Keith pays tribute to the “American Soldier,” an unsung, blue-collar patriot bound by duty and honor “because freedom don’t come free.” A faithless woman gets the brush-off (“Time for Me to Ride”).
“I Love This Bar” is what one might expect—a tribute to all things honky-tonk (“I’ve seen dancing girls and hookers/ We like to drink our beer from a mason jar”). Keith admires his “Whiskey Girl” for her tattoo, belly button ring, sexy outfits and the way she handles her booze. That song uses a mild profanity. On “The Taliban Song,” he uses crude slang to make a political statement(“Flip the finger to the Taliban ... We’ll bid a fair adieu and give a big boner to the Taliban”). Two country superstars smoke marijuana together on “Weed With Willie” as Keith recalls, “In the fetal position with drool on our chin/We broke down and smoked weed with Willie again.” Memories of old pals focus on testing limits, using girls sexually, underage drinking and partying through college (“Nights I Can’t Remember, Friends I’ll Never Forget”). Meanwhile, back at the bar, liquored-up guys try to score dates for the evening. One succeeds (“Sweet”), one fails (“Don’t Leave, I Think I Love You”). Mentions of Christ’s ministry, death and resurrection are sullied by the irreverent tone of “If I Was Jesus.”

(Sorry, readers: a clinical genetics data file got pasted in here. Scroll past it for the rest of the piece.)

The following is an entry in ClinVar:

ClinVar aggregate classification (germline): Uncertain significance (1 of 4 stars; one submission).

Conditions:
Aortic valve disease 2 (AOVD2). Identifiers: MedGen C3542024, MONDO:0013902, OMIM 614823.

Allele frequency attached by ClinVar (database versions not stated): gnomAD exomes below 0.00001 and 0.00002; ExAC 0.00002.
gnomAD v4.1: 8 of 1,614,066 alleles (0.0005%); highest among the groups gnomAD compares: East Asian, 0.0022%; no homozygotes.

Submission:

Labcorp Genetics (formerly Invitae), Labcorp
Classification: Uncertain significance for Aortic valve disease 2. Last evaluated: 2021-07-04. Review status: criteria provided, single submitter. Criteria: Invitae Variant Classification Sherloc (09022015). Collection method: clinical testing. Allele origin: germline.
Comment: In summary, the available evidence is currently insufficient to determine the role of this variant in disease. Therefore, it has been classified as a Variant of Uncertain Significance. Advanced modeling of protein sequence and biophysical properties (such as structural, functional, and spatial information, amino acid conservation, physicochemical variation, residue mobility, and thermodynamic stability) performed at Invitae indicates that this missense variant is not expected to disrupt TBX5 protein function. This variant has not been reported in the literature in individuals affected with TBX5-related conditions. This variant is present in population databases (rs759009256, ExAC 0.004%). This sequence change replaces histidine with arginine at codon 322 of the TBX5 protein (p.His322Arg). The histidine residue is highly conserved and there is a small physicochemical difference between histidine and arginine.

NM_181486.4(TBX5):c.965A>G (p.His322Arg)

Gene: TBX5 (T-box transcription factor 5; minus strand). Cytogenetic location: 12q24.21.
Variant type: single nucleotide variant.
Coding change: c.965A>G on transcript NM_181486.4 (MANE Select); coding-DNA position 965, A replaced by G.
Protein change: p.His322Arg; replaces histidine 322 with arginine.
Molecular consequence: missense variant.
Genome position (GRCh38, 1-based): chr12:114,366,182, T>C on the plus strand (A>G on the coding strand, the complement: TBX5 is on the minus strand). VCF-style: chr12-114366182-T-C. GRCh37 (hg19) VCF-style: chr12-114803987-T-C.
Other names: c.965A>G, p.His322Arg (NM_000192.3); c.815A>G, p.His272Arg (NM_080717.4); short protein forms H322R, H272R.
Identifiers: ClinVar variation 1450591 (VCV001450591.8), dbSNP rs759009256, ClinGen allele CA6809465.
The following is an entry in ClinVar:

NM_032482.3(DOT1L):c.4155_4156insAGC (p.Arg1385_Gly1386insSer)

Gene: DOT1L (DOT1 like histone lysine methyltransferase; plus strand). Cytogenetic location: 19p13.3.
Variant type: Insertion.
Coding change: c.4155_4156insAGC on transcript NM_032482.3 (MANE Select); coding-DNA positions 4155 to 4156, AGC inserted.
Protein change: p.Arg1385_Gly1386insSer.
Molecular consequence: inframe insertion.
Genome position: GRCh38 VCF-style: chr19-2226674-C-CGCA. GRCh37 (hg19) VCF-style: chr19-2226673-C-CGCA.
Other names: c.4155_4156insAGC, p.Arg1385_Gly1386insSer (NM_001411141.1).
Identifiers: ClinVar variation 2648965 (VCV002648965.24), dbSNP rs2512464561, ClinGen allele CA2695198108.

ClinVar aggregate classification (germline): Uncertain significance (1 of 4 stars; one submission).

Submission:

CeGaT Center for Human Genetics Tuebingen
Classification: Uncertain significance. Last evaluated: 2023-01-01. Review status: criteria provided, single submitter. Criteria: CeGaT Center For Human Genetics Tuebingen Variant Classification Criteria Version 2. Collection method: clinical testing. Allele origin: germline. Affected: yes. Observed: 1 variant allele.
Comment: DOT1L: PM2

Country fans commonly encounter a drinking song or two. With Shock’n Y’all they have five of them, plus a pot ballad and an impudent song about Jesus. What’s next, a duet with Eminem? Somebody take his keys.